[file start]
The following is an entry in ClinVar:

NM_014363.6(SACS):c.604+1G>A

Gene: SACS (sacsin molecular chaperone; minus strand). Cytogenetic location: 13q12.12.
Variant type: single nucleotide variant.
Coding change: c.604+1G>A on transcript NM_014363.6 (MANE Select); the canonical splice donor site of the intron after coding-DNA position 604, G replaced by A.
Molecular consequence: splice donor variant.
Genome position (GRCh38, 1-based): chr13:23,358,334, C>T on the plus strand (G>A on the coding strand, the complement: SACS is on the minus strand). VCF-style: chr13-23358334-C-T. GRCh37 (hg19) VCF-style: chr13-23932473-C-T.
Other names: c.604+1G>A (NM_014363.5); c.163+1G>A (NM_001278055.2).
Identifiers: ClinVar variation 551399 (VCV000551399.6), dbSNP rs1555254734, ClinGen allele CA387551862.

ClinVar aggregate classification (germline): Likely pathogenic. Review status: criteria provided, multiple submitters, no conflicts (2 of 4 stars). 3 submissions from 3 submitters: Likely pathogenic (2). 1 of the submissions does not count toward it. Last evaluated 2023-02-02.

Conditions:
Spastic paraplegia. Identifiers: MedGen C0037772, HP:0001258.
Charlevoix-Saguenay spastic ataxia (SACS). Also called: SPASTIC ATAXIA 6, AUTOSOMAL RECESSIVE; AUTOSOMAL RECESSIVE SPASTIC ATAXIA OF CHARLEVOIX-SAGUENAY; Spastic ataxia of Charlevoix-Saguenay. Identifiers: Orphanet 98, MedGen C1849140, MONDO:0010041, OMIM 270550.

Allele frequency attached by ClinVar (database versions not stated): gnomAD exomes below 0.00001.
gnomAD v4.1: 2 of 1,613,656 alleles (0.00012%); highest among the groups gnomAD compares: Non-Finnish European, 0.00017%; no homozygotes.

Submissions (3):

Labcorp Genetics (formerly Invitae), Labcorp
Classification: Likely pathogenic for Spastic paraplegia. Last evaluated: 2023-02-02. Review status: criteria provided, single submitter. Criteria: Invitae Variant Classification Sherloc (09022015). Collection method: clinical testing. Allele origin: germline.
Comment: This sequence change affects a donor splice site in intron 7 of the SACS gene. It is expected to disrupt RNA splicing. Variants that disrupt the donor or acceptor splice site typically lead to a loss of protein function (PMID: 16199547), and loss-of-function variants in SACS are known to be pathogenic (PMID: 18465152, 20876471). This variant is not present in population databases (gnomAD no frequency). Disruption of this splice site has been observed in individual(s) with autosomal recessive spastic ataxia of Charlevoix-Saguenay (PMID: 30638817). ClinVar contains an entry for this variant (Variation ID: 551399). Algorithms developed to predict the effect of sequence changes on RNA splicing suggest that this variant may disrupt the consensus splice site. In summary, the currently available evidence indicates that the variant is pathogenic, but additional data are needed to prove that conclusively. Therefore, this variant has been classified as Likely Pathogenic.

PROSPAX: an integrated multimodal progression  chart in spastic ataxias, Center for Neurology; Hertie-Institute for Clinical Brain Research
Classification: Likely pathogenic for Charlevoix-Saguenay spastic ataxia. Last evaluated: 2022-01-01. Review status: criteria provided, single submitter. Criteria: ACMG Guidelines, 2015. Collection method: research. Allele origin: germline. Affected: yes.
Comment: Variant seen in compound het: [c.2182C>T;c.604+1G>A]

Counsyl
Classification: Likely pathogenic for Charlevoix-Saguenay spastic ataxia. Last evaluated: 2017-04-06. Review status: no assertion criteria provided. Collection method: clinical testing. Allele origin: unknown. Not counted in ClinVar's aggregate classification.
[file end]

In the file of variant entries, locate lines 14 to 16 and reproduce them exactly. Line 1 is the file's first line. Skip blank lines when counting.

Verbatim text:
Allele frequency attached by ClinVar (database versions not stated): gnomAD exomes below 0.00001.
gnomAD v4.1: 2 of 1,613,656 alleles (0.00012%); highest among the groups gnomAD compares: Non-Finnish European, 0.00017%; no homozygotes.

Submissions (3):